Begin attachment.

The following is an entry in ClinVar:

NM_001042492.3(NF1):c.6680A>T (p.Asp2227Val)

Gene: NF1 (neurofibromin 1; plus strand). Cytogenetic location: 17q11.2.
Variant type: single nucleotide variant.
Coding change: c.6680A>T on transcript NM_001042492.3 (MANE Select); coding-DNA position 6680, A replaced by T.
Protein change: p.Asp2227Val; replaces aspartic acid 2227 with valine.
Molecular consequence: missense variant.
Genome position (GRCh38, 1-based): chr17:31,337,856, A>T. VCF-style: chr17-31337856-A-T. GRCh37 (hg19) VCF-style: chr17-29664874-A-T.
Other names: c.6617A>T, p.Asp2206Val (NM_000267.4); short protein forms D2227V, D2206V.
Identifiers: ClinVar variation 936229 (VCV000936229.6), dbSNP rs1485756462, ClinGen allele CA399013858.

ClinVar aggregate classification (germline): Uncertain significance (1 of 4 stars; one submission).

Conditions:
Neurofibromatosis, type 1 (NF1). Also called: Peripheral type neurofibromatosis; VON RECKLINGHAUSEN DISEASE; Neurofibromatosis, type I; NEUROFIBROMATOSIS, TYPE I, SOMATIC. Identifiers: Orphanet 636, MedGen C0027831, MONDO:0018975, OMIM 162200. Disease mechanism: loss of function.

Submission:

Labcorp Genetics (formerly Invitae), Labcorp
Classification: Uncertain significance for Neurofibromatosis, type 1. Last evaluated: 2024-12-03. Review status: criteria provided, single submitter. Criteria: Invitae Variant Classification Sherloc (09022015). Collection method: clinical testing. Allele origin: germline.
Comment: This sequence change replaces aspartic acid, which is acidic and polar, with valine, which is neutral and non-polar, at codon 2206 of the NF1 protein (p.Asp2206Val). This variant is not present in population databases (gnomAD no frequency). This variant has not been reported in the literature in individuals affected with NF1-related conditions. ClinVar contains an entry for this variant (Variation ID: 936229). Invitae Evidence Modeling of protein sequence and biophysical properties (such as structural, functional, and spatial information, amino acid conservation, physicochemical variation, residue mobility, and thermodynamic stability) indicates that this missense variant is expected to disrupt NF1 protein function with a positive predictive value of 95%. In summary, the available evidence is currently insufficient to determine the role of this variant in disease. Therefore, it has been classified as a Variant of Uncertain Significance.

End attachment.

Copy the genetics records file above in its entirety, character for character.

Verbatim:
The following is an entry in ClinVar:

NM_001042492.3(NF1):c.6680A>T (p.Asp2227Val)

Gene: NF1 (neurofibromin 1; plus strand). Cytogenetic location: 17q11.2.
Variant type: single nucleotide variant.
Coding change: c.6680A>T on transcript NM_001042492.3 (MANE Select); coding-DNA position 6680, A replaced by T.
Protein change: p.Asp2227Val; replaces aspartic acid 2227 with valine.
Molecular consequence: missense variant.
Genome position (GRCh38, 1-based): chr17:31,337,856, A>T. VCF-style: chr17-31337856-A-T. GRCh37 (hg19) VCF-style: chr17-29664874-A-T.
Other names: c.6617A>T, p.Asp2206Val (NM_000267.4); short protein forms D2227V, D2206V.
Identifiers: ClinVar variation 936229 (VCV000936229.6), dbSNP rs1485756462, ClinGen allele CA399013858.

ClinVar aggregate classification (germline): Uncertain significance (1 of 4 stars; one submission).

Conditions:
Neurofibromatosis, type 1 (NF1). Also called: Peripheral type neurofibromatosis; VON RECKLINGHAUSEN DISEASE; Neurofibromatosis, type I; NEUROFIBROMATOSIS, TYPE I, SOMATIC. Identifiers: Orphanet 636, MedGen C0027831, MONDO:0018975, OMIM 162200. Disease mechanism: loss of function.

Submission:

Labcorp Genetics (formerly Invitae), Labcorp
Classification: Uncertain significance for Neurofibromatosis, type 1. Last evaluated: 2024-12-03. Review status: criteria provided, single submitter. Criteria: Invitae Variant Classification Sherloc (09022015). Collection method: clinical testing. Allele origin: germline.
Comment: This sequence change replaces aspartic acid, which is acidic and polar, with valine, which is neutral and non-polar, at codon 2206 of the NF1 protein (p.Asp2206Val). This variant is not present in population databases (gnomAD no frequency). This variant has not been reported in the literature in individuals affected with NF1-related conditions. ClinVar contains an entry for this variant (Variation ID: 936229). Invitae Evidence Modeling of protein sequence and biophysical properties (such as structural, functional, and spatial information, amino acid conservation, physicochemical variation, residue mobility, and thermodynamic stability) indicates that this missense variant is expected to disrupt NF1 protein function with a positive predictive value of 95%. In summary, the available evidence is currently insufficient to determine the role of this variant in disease. Therefore, it has been classified as a Variant of Uncertain Significance.